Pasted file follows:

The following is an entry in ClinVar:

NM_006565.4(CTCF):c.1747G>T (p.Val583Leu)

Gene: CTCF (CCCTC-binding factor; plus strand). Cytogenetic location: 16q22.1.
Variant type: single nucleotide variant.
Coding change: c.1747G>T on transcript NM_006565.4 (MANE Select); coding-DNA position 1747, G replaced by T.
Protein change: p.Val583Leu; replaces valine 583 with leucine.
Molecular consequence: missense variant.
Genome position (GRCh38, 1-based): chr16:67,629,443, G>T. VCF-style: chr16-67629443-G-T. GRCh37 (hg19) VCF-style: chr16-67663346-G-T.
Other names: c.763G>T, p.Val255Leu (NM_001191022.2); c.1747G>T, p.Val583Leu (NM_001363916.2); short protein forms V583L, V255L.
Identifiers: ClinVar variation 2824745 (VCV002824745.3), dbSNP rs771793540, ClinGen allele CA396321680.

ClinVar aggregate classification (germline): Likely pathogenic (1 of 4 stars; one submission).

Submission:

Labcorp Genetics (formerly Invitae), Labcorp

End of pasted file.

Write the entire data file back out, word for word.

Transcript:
The following is an entry in ClinVar:

NM_006565.4(CTCF):c.1747G>T (p.Val583Leu)

Gene: CTCF (CCCTC-binding factor; plus strand). Cytogenetic location: 16q22.1.
Variant type: single nucleotide variant.
Coding change: c.1747G>T on transcript NM_006565.4 (MANE Select); coding-DNA position 1747, G replaced by T.
Protein change: p.Val583Leu; replaces valine 583 with leucine.
Molecular consequence: missense variant.
Genome position (GRCh38, 1-based): chr16:67,629,443, G>T. VCF-style: chr16-67629443-G-T. GRCh37 (hg19) VCF-style: chr16-67663346-G-T.
Other names: c.763G>T, p.Val255Leu (NM_001191022.2); c.1747G>T, p.Val583Leu (NM_001363916.2); short protein forms V583L, V255L.
Identifiers: ClinVar variation 2824745 (VCV002824745.3), dbSNP rs771793540, ClinGen allele CA396321680.

ClinVar aggregate classification (germline): Likely pathogenic (1 of 4 stars; one submission).

Submission:

Labcorp Genetics (formerly Invitae), Labcorp